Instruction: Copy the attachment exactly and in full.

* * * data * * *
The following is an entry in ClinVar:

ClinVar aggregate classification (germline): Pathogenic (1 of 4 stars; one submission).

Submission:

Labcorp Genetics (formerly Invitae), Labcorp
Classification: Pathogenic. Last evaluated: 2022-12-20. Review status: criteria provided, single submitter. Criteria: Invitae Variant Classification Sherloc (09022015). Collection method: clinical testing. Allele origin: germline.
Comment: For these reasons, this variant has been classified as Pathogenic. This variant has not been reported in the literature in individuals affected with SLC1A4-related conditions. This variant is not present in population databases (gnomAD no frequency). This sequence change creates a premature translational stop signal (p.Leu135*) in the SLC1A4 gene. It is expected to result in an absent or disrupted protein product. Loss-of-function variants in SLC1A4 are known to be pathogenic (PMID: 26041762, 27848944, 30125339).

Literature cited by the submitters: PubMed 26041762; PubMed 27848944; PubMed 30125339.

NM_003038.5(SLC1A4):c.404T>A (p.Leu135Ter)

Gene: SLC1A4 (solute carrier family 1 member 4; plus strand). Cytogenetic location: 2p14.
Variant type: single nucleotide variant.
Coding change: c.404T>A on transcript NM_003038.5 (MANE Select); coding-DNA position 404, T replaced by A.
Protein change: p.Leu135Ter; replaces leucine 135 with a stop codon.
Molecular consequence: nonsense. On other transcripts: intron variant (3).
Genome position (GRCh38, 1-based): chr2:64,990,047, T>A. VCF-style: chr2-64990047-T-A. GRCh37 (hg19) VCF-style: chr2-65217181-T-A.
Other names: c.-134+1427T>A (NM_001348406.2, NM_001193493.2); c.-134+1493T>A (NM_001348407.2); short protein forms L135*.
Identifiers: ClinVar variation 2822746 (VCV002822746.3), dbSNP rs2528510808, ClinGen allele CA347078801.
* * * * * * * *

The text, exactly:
The following is an entry in ClinVar:

ClinVar aggregate classification (germline): Pathogenic (1 of 4 stars; one submission).

Submission:

Labcorp Genetics (formerly Invitae), Labcorp
Classification: Pathogenic. Last evaluated: 2022-12-20. Review status: criteria provided, single submitter. Criteria: Invitae Variant Classification Sherloc (09022015). Collection method: clinical testing. Allele origin: germline.
Comment: For these reasons, this variant has been classified as Pathogenic. This variant has not been reported in the literature in individuals affected with SLC1A4-related conditions. This variant is not present in population databases (gnomAD no frequency). This sequence change creates a premature translational stop signal (p.Leu135*) in the SLC1A4 gene. It is expected to result in an absent or disrupted protein product. Loss-of-function variants in SLC1A4 are known to be pathogenic (PMID: 26041762, 27848944, 30125339).

Literature cited by the submitters: PubMed 26041762; PubMed 27848944; PubMed 30125339.

NM_003038.5(SLC1A4):c.404T>A (p.Leu135Ter)

Gene: SLC1A4 (solute carrier family 1 member 4; plus strand). Cytogenetic location: 2p14.
Variant type: single nucleotide variant.
Coding change: c.404T>A on transcript NM_003038.5 (MANE Select); coding-DNA position 404, T replaced by A.
Protein change: p.Leu135Ter; replaces leucine 135 with a stop codon.
Molecular consequence: nonsense. On other transcripts: intron variant (3).
Genome position (GRCh38, 1-based): chr2:64,990,047, T>A. VCF-style: chr2-64990047-T-A. GRCh37 (hg19) VCF-style: chr2-65217181-T-A.
Other names: c.-134+1427T>A (NM_001348406.2, NM_001193493.2); c.-134+1493T>A (NM_001348407.2); short protein forms L135*.
Identifiers: ClinVar variation 2822746 (VCV002822746.3), dbSNP rs2528510808, ClinGen allele CA347078801.